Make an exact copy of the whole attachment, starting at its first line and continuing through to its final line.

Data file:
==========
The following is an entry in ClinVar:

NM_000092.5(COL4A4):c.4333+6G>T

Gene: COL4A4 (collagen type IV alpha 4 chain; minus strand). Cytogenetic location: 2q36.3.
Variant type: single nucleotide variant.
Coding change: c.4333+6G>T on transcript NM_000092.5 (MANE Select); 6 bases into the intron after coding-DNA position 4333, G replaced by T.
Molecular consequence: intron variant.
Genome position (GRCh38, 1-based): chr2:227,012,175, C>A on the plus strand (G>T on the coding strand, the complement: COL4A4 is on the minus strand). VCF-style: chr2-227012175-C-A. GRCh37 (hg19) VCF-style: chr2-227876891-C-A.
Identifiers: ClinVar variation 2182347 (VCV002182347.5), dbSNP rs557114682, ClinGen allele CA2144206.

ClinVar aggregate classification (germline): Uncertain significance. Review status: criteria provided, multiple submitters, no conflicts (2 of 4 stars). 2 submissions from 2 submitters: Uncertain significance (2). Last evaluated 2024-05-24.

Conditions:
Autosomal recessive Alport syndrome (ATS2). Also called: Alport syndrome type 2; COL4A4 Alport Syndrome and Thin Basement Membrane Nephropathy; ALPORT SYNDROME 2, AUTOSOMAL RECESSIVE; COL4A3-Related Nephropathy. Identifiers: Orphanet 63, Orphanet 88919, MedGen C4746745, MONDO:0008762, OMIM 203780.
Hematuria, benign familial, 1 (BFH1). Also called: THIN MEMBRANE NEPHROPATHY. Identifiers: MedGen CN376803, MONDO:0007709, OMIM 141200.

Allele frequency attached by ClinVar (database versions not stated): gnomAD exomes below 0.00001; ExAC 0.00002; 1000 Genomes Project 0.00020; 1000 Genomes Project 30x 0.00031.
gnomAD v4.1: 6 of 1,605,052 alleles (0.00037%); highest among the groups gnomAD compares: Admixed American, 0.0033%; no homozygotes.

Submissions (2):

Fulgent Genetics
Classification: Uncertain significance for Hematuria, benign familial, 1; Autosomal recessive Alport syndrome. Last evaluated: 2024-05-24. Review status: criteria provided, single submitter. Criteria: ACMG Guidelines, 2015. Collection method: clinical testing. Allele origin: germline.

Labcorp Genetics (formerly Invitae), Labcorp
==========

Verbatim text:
The following is an entry in ClinVar:

NM_000092.5(COL4A4):c.4333+6G>T

Gene: COL4A4 (collagen type IV alpha 4 chain; minus strand). Cytogenetic location: 2q36.3.
Variant type: single nucleotide variant.
Coding change: c.4333+6G>T on transcript NM_000092.5 (MANE Select); 6 bases into the intron after coding-DNA position 4333, G replaced by T.
Molecular consequence: intron variant.
Genome position (GRCh38, 1-based): chr2:227,012,175, C>A on the plus strand (G>T on the coding strand, the complement: COL4A4 is on the minus strand). VCF-style: chr2-227012175-C-A. GRCh37 (hg19) VCF-style: chr2-227876891-C-A.
Identifiers: ClinVar variation 2182347 (VCV002182347.5), dbSNP rs557114682, ClinGen allele CA2144206.

ClinVar aggregate classification (germline): Uncertain significance. Review status: criteria provided, multiple submitters, no conflicts (2 of 4 stars). 2 submissions from 2 submitters: Uncertain significance (2). Last evaluated 2024-05-24.

Conditions:
Autosomal recessive Alport syndrome (ATS2). Also called: Alport syndrome type 2; COL4A4 Alport Syndrome and Thin Basement Membrane Nephropathy; ALPORT SYNDROME 2, AUTOSOMAL RECESSIVE; COL4A3-Related Nephropathy. Identifiers: Orphanet 63, Orphanet 88919, MedGen C4746745, MONDO:0008762, OMIM 203780.
Hematuria, benign familial, 1 (BFH1). Also called: THIN MEMBRANE NEPHROPATHY. Identifiers: MedGen CN376803, MONDO:0007709, OMIM 141200.

Allele frequency attached by ClinVar (database versions not stated): gnomAD exomes below 0.00001; ExAC 0.00002; 1000 Genomes Project 0.00020; 1000 Genomes Project 30x 0.00031.
gnomAD v4.1: 6 of 1,605,052 alleles (0.00037%); highest among the groups gnomAD compares: Admixed American, 0.0033%; no homozygotes.

Submissions (2):

Fulgent Genetics
Classification: Uncertain significance for Hematuria, benign familial, 1; Autosomal recessive Alport syndrome. Last evaluated: 2024-05-24. Review status: criteria provided, single submitter. Criteria: ACMG Guidelines, 2015. Collection method: clinical testing. Allele origin: germline.

Labcorp Genetics (formerly Invitae), Labcorp